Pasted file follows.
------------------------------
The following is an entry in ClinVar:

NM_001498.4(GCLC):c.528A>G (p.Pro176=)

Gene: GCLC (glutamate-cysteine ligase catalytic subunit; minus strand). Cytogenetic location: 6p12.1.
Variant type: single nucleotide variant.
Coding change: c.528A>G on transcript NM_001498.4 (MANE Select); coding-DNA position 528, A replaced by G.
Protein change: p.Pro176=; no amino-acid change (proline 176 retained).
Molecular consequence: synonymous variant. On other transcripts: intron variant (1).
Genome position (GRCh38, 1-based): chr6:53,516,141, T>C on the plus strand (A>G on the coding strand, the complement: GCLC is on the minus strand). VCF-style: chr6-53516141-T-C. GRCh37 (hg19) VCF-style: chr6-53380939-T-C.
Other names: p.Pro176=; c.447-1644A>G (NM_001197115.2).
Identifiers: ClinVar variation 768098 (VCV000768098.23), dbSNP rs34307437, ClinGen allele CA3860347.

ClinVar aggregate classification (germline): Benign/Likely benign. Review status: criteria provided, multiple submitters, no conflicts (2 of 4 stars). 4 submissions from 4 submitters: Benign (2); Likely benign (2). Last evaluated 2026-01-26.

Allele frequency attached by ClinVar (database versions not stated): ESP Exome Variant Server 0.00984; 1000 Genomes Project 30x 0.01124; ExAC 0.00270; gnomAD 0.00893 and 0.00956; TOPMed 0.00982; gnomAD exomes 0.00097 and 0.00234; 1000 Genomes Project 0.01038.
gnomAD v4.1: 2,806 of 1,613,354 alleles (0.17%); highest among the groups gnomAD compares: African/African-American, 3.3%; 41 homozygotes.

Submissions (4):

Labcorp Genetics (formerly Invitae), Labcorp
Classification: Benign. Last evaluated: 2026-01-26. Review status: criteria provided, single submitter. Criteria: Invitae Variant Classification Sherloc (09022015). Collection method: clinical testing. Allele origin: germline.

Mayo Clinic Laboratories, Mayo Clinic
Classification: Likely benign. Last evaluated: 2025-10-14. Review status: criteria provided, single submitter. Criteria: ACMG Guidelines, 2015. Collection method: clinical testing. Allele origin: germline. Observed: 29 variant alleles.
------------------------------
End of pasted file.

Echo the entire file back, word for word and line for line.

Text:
The following is an entry in ClinVar:

NM_001498.4(GCLC):c.528A>G (p.Pro176=)

Gene: GCLC (glutamate-cysteine ligase catalytic subunit; minus strand). Cytogenetic location: 6p12.1.
Variant type: single nucleotide variant.
Coding change: c.528A>G on transcript NM_001498.4 (MANE Select); coding-DNA position 528, A replaced by G.
Protein change: p.Pro176=; no amino-acid change (proline 176 retained).
Molecular consequence: synonymous variant. On other transcripts: intron variant (1).
Genome position (GRCh38, 1-based): chr6:53,516,141, T>C on the plus strand (A>G on the coding strand, the complement: GCLC is on the minus strand). VCF-style: chr6-53516141-T-C. GRCh37 (hg19) VCF-style: chr6-53380939-T-C.
Other names: p.Pro176=; c.447-1644A>G (NM_001197115.2).
Identifiers: ClinVar variation 768098 (VCV000768098.23), dbSNP rs34307437, ClinGen allele CA3860347.

ClinVar aggregate classification (germline): Benign/Likely benign. Review status: criteria provided, multiple submitters, no conflicts (2 of 4 stars). 4 submissions from 4 submitters: Benign (2); Likely benign (2). Last evaluated 2026-01-26.

Allele frequency attached by ClinVar (database versions not stated): ESP Exome Variant Server 0.00984; 1000 Genomes Project 30x 0.01124; ExAC 0.00270; gnomAD 0.00893 and 0.00956; TOPMed 0.00982; gnomAD exomes 0.00097 and 0.00234; 1000 Genomes Project 0.01038.
gnomAD v4.1: 2,806 of 1,613,354 alleles (0.17%); highest among the groups gnomAD compares: African/African-American, 3.3%; 41 homozygotes.

Submissions (4):

Labcorp Genetics (formerly Invitae), Labcorp
Classification: Benign. Last evaluated: 2026-01-26. Review status: criteria provided, single submitter. Criteria: Invitae Variant Classification Sherloc (09022015). Collection method: clinical testing. Allele origin: germline.

Mayo Clinic Laboratories, Mayo Clinic
Classification: Likely benign. Last evaluated: 2025-10-14. Review status: criteria provided, single submitter. Criteria: ACMG Guidelines, 2015. Collection method: clinical testing. Allele origin: germline. Observed: 29 variant alleles.